Books on Iraq
Update No: 062 - (30/06/08)
Maliki resurgence continues
Prime Minister Maliki appeared to be still gaining popularity in June, as his
crackdown on illegal militias continued to achieve successes. Even the Sadrist
leadership supported the effort to rein in their own rogue elements and Maliki
reciprocated by ordering the army not to target Sadrists indiscriminately. There
are increasingly some signs that Maliki might be able to start a virtuous cycle
on the strength of his recent achievements; for example the main Sunni bloc,
happy to see the Shiite militias reduced, is now ready to rejoin the government,
of course in exchange for a number of ministerial appointments. At the same time
however, on a number of other fronts Maliki’s leadership still appears far
from being decisive. About half of the cabinet posts are still vacant, as he
avoids appointing replacements in order not to start quarrels with the different
factions which support him. The government is still filled with incompetent
party men, whom Maliki uses to buy support in parliament among the factions.
Even within his own party, Maliki has to please several different factions,
which prevents him from getting competent administrators in the jobs and
therefore from delivering an improvement in the quality and quantity of services
delivered to the population.
A display of skill
The issue with Maliki’s successes is whether they are sustainable or not. The
militias have not really been crushed, instead deals have been negotiated and
they are now lying low.
Maliki is nonetheless aware that in order to consolidate the improvements
achieved over the last several months he will have to improve the lot of the
population. The plan is to spend significant portions of oil revenue to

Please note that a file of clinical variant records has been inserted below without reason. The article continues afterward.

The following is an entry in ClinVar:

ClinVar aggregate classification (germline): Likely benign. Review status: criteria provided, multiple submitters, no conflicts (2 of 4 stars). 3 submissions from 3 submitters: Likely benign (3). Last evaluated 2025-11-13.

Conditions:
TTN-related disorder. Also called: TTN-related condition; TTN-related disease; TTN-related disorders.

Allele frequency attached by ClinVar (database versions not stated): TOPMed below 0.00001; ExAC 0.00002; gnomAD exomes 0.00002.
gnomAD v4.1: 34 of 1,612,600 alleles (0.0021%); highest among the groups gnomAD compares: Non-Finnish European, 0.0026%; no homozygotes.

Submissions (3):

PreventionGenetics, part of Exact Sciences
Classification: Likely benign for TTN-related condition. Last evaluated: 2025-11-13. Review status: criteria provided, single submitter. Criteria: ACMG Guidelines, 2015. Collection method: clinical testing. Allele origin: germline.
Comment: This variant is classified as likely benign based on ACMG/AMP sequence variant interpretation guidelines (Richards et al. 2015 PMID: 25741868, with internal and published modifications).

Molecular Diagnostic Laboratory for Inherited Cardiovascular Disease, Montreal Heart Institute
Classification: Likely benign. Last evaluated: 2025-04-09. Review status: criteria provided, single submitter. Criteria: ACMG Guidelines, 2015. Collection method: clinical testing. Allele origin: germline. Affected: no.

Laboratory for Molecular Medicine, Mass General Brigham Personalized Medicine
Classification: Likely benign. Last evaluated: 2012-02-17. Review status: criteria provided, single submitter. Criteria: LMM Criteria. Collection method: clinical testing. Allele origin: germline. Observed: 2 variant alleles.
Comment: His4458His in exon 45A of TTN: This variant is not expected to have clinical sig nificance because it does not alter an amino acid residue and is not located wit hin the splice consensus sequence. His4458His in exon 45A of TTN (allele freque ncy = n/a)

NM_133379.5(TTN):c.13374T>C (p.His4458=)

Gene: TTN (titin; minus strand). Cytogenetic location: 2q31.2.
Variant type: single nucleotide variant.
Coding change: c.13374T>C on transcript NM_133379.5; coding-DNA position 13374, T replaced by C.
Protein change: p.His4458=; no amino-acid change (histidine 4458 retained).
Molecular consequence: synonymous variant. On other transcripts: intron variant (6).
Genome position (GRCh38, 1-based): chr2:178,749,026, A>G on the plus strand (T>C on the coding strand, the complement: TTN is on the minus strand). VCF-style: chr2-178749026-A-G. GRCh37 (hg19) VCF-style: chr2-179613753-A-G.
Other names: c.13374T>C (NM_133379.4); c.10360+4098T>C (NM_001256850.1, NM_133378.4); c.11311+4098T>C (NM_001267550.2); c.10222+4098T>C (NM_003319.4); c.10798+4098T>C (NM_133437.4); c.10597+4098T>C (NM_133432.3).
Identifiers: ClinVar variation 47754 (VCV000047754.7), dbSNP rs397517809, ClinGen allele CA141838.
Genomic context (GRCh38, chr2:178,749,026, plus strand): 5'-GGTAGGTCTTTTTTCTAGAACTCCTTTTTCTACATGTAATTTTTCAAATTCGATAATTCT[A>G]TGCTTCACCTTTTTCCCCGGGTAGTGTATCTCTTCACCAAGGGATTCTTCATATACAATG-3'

stabilise the areas that have been taken away from the militias. Maliki has
already moved in this direction, by investing heavily in containing inflation.
Although inflation has now reached 16%, up from 11% in January, it is believed
that it would have been much worse if the government had not intervened. Maliki
was quite skilful in having the central bank buy dinars to push the value of the
national currency up, in order to limit prices increases. The dinar gained 20%
to the dollar, after the bank spent US$1-1.5 billion each month to support it.
Even in the course of the ongoing negotiations over a US-Iraq security pact,
Maliki is showing considerable skill. He firmly opposed US demands, which
include the right to arrest and detain Iraqi civilians as well as immunity from
Iraqi prosecution for US soldiers, and instead is trying to get guarantees from
the Americans that they will protect Iraq against any external and internal
threat, which might be more of what Washington is ready to promise. His
unwillingness to be accommodating with Washington’s long-term plans for Iraq
only strengthens American distaste for him – he was never their first choice
of Prime Minister, but he is now strengthened by the successes against the
militias and can claim to have started delivering some goods to the Americans.
Oil exports rise
For the first time since the American invasion, Iraqi oil exports exceeded 2
million bpd in May. This is mainly due to the decline in sabotage of the oil
infrastructure, with attacks falling from an average of 30 a month last year to
just 4 in May. The benefit of increasing oil exports at a time of high prices is
obvious. The plans of the Oil Ministry are however much more ambitious. The
government is about to assign contracts for the maintenance of existing oil
fields, hoping to boost production by 600,000 bpd. Rumours suggest that among
the winners will be BP, ExxonMobil, Total, Chevron and Royal Dutch Shell. Each
contract is worth a modest US$0.5 billion, but the winners will then be well
positioned for more lucrative deals once the new oil law is finally approved.